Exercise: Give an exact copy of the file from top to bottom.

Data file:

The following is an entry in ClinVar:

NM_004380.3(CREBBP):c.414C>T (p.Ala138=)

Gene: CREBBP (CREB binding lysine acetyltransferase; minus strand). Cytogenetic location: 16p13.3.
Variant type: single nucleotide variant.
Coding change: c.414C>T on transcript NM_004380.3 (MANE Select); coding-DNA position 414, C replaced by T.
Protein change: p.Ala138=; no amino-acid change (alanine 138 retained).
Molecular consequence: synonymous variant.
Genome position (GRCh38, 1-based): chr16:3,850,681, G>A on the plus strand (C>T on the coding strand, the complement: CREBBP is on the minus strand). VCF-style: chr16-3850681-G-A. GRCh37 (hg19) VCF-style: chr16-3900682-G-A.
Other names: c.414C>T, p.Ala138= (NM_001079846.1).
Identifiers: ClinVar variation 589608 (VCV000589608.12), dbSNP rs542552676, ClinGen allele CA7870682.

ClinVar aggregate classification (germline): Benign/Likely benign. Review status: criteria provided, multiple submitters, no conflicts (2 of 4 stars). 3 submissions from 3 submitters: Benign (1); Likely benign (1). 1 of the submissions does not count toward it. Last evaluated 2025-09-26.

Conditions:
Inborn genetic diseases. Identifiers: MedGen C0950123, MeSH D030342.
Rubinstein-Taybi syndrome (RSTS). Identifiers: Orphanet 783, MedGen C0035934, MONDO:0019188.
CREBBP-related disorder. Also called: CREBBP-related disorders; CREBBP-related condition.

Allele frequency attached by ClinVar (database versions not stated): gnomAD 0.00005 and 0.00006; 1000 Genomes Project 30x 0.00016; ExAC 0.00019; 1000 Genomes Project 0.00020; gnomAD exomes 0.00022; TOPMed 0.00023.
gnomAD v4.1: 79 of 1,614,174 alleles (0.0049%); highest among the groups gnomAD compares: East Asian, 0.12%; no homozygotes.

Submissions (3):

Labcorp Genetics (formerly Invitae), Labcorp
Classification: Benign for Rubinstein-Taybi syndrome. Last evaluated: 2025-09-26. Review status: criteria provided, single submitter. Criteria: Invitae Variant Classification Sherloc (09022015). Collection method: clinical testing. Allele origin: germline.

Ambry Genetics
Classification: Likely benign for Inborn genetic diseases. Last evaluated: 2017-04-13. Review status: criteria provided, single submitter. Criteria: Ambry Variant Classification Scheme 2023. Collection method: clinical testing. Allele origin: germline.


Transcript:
The following is an entry in ClinVar:

NM_004380.3(CREBBP):c.414C>T (p.Ala138=)

Gene: CREBBP (CREB binding lysine acetyltransferase; minus strand). Cytogenetic location: 16p13.3.
Variant type: single nucleotide variant.
Coding change: c.414C>T on transcript NM_004380.3 (MANE Select); coding-DNA position 414, C replaced by T.
Protein change: p.Ala138=; no amino-acid change (alanine 138 retained).
Molecular consequence: synonymous variant.
Genome position (GRCh38, 1-based): chr16:3,850,681, G>A on the plus strand (C>T on the coding strand, the complement: CREBBP is on the minus strand). VCF-style: chr16-3850681-G-A. GRCh37 (hg19) VCF-style: chr16-3900682-G-A.
Other names: c.414C>T, p.Ala138= (NM_001079846.1).
Identifiers: ClinVar variation 589608 (VCV000589608.12), dbSNP rs542552676, ClinGen allele CA7870682.

ClinVar aggregate classification (germline): Benign/Likely benign. Review status: criteria provided, multiple submitters, no conflicts (2 of 4 stars). 3 submissions from 3 submitters: Benign (1); Likely benign (1). 1 of the submissions does not count toward it. Last evaluated 2025-09-26.

Conditions:
Inborn genetic diseases. Identifiers: MedGen C0950123, MeSH D030342.
Rubinstein-Taybi syndrome (RSTS). Identifiers: Orphanet 783, MedGen C0035934, MONDO:0019188.
CREBBP-related disorder. Also called: CREBBP-related disorders; CREBBP-related condition.

Allele frequency attached by ClinVar (database versions not stated): gnomAD 0.00005 and 0.00006; 1000 Genomes Project 30x 0.00016; ExAC 0.00019; 1000 Genomes Project 0.00020; gnomAD exomes 0.00022; TOPMed 0.00023.
gnomAD v4.1: 79 of 1,614,174 alleles (0.0049%); highest among the groups gnomAD compares: East Asian, 0.12%; no homozygotes.

Submissions (3):

Labcorp Genetics (formerly Invitae), Labcorp
Classification: Benign for Rubinstein-Taybi syndrome. Last evaluated: 2025-09-26. Review status: criteria provided, single submitter. Criteria: Invitae Variant Classification Sherloc (09022015). Collection method: clinical testing. Allele origin: germline.

Ambry Genetics
Classification: Likely benign for Inborn genetic diseases. Last evaluated: 2017-04-13. Review status: criteria provided, single submitter. Criteria: Ambry Variant Classification Scheme 2023. Collection method: clinical testing. Allele origin: germline.